Equine First Aid for Owners

Almost nothing is scarier than finding your horse with an injury or illness and not knowing what to do. Assemble an equine first aid kit and have with you in the barn and on the road.

Important Observations

First, it's important to recognize normal physical exam findings:

  • Equine heart rate: 30-40 beats per minute
  • Respiratory rate: 12-20 breaths per minute
  • Rectal temperature: 99.5–101.5 F
  • Capillary refill time (time for pink color to refill after pressing on gum): 2 seconds. It is also important to note membrane color (pink, pale, grey, yellow, purple, red)
  • Presence or absence of gut sounds

Other Important Observations

  • Urination/defecation – has it changed, or is it different than usual?
  • Fecal consistency and quantity
  • Food and water intake – is the horse eating and drinking more or less than usual?
  • Signs of distress, such as restlessness, pawing, circling, getting up and down, looking at abdomen, kicking at abdomen
  • Signs of depression and lethargy, such as having her head down, not aware of surroundings
  • Evidence of lameness
  • Respiratory distress and/or difficulty breathing
  • Bleeding or swelling
  • Nasal discharge
  • Ocular discharge and/or squinting

Stocking Your Emergency Kit

We recommend that all horse owners have these items in an emergency kit on hand for unexpected surprises.

  • Clean towels or rags
  • Diapers or maxi pads
  • Non-stick pads
  • 4 x 4 gauze
  • Clean quilt leg wraps or roll bandages
  • VetWrap and Elasticon
  • KY jelly (for dirty wounds)
  • Mild soap (Ivory)
  • Thermometer and stethoscope
  • Phenylbutazone (Bute) – powder, paste, or tablets
  • Banamine – paste or injectable
  • Sedation tools – IM or IV use
  • Veterinarian's phone numbers


Equine colic is a relatively normal condition in the digestive system, presenting with abdominal pain. Colic typically occurs with gastrointestinal pain but is occasionally seen with pneumonia and/or pleuritis, and in ovulating mares during their heat cycle.

Equine colic may be simple gas colic or stomach/intestinal ulcers or as serious as twisted or trapped bowel requiring surgery.

Clinical Signs of Colic

  • Change in urination/defecation
  • Change in fecal consistency and quantity
  • Decrease food and water intake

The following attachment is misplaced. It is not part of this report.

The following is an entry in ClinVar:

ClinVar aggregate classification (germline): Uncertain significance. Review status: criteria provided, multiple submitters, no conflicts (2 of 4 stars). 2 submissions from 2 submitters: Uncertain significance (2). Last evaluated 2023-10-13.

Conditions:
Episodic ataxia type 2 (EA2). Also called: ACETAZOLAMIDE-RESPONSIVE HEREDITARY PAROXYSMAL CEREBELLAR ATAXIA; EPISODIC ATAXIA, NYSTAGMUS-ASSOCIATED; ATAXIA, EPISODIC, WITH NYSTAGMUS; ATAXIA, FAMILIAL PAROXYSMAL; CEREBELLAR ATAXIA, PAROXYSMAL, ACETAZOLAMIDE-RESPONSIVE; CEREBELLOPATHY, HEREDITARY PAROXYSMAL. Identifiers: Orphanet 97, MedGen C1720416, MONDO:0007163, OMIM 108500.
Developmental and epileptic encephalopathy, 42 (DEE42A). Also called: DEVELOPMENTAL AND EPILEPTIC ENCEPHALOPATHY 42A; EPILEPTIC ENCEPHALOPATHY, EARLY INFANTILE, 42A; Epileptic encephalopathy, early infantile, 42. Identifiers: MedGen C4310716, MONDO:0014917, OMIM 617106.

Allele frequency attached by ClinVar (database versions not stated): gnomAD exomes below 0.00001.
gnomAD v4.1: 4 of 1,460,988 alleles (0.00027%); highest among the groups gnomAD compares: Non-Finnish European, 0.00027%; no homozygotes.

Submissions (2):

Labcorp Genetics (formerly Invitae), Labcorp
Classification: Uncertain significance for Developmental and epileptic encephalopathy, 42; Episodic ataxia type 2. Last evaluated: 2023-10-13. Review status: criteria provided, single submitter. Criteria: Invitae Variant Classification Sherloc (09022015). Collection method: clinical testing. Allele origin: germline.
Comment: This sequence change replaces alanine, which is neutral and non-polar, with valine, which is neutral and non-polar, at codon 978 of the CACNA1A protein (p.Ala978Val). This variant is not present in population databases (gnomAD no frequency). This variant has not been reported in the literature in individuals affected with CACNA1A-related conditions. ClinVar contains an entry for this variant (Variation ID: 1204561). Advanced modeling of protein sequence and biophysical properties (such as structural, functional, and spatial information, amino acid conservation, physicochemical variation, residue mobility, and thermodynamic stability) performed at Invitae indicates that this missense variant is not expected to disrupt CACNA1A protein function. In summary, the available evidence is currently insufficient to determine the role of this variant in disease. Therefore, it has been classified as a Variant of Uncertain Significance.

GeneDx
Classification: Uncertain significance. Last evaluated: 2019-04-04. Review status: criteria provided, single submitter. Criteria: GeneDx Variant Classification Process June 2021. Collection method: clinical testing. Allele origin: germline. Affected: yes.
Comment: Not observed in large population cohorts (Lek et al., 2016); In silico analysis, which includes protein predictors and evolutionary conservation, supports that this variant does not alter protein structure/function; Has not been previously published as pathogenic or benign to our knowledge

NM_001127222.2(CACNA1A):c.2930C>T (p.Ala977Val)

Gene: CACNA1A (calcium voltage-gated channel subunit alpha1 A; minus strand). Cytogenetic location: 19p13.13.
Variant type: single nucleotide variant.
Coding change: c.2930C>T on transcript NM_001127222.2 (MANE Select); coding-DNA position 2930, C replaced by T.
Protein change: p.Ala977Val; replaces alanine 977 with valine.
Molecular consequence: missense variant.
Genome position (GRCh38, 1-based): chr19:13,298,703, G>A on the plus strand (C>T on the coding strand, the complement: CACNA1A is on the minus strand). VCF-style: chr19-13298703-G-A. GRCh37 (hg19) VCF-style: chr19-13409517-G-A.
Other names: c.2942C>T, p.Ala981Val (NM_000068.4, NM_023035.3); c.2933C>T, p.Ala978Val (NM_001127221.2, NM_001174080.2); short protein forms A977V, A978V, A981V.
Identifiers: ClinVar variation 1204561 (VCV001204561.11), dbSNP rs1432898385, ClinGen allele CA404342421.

• Signs of distress (restlessness, pawing, circling, getting up and down, looking at abdomen, kicking at abdomen)
  • Signs of depression, lethargy (head down, not aware of surroundings)
  • Physical exam findings may include:
  • Increased heart rate: >48 bpm
  • Increased respiratory rate: > 20 breaths/minute
  • Rectal temperature typically normal
  • Capillary refill time may be increased, gum color may be pale or dark in color
  • GI sounds may be increased or decreased

What to do?

  • If clinical signs and physical exam findings are relatively normal – remove feed and walk your horse for 15 minutes, then monitor over the next 30 minutes for changes – call your veterinarian if your horse worsens.
  • If clinical signs and physical exam findings are abnormal – call your veterinarian and walk your horse if possible
  • Your vet may ask you to give Banamine, a drug that acts to control pain, while you wait for him/her.

Eye Emergencies

Horses are prone to eye emergencies due to the prominent position of the eye in their heads, their flighty nature, and the normal bacteria and fungi of the tear film. Affected eyes can deteriorate quickly leading to blindness and eyeball removal.

Call your vet if the following symptoms are present in your horse's eye:

  • Swelling around the eye or of the eyelids
  • Excessive tearing or cloudy drainage present
  • Squinting/holding the eye closed, especially in sunlight
  • Red conjunctiva (tissue inside the eyelids)
  • Cloudy or blueish appearance to cornea

Wound/Laceration Care

When you find your horse with a wound or laceration, what should you do?

First, get another person to help you – injured horses may strike or kick. Move the horse to a stall or quiet well-lit area, apply pressure to the wound stop bleeding.

Assess the wound, and call your vet if:

  • Excessive bleeding is present that doesn't stop with pressure
  • A deep puncture wound is present
  • If the skin is completely torn/sliced through, especially if underlying bone or tendons are visible
  • The wound is over a joint
  • The wound is very dirty, or contains pieces of wood or debris
  • Your horse is very lame
  • Your horse appears to be in shock or unresponsive
  • If you are unsure of the severity of the wound
  • If your horse will not remain calm for you to examine and is endangering you

For minor abrasions you should gently clean the wound and surrounding leg with soap or disinfectant and warm water.  For lower leg wounds, a bandage should be placed to keep the area clean. 

Additional points:

  • If your horse presents with a nail in the foot it is best if you can avoid pulling it until your vet arrives – he/she can x-ray the foot and determine what structures the nail is in.
  • Your vet will booster your horse's tetanus if the wound warrants it and it has been greater than 6 months since the last tetanus booster.
  • Following your vet's recommendations regarding bandaging and stall rest will help your horse heal faster.
  • Over-scrubbing of wounds after the first day will slow healing by removing normal granulation tissue.

When to Call Your Veterinarian

  • Any time an eye is involved (tearing, swelling, lacerations, cloudiness, or squinting).
  • If your horse is acting colicky.
  • If your horse is having difficulty breathing.
  • If a laceration (cut) is over a joint or tendon, if bone is exposed, if stitches are needed, or if the bleeding won't stop.
  • If your horse becomes depressed or lethargic, stops eating, or has a high (>102 F) temperature.

Most importantly, when in doubt – call your vet.